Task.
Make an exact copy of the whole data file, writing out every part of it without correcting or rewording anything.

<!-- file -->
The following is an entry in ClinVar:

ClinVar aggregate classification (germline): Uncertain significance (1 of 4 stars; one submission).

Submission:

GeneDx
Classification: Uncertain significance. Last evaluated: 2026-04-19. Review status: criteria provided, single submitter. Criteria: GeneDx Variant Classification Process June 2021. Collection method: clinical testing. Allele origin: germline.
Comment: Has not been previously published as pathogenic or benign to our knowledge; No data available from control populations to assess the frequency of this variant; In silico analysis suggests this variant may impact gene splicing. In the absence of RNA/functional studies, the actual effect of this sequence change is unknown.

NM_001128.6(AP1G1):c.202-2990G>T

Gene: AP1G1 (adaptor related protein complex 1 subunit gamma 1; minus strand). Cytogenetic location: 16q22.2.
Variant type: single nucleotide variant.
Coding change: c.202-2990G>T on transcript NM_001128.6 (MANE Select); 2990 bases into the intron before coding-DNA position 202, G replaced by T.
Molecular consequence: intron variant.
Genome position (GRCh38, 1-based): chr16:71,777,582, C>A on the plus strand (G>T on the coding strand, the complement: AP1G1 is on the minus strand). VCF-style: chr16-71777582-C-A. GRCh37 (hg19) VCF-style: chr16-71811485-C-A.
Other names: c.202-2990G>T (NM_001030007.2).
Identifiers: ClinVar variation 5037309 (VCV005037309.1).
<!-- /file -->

The following is an entry in ClinVar:

ClinVar aggregate classification (germline): Uncertain significance (1 of 4 stars; one submission).

Submission:

GeneDx
Classification: Uncertain significance. Last evaluated: 2026-04-19. Review status: criteria provided, single submitter. Criteria: GeneDx Variant Classification Process June 2021. Collection method: clinical testing. Allele origin: germline.
Comment: Has not been previously published as pathogenic or benign to our knowledge; No data available from control populations to assess the frequency of this variant; In silico analysis suggests this variant may impact gene splicing. In the absence of RNA/functional studies, the actual effect of this sequence change is unknown.

NM_001128.6(AP1G1):c.202-2990G>T

Gene: AP1G1 (adaptor related protein complex 1 subunit gamma 1; minus strand). Cytogenetic location: 16q22.2.
Variant type: single nucleotide variant.
Coding change: c.202-2990G>T on transcript NM_001128.6 (MANE Select); 2990 bases into the intron before coding-DNA position 202, G replaced by T.
Molecular consequence: intron variant.
Genome position (GRCh38, 1-based): chr16:71,777,582, C>A on the plus strand (G>T on the coding strand, the complement: AP1G1 is on the minus strand). VCF-style: chr16-71777582-C-A. GRCh37 (hg19) VCF-style: chr16-71811485-C-A.
Other names: c.202-2990G>T (NM_001030007.2).
Identifiers: ClinVar variation 5037309 (VCV005037309.1).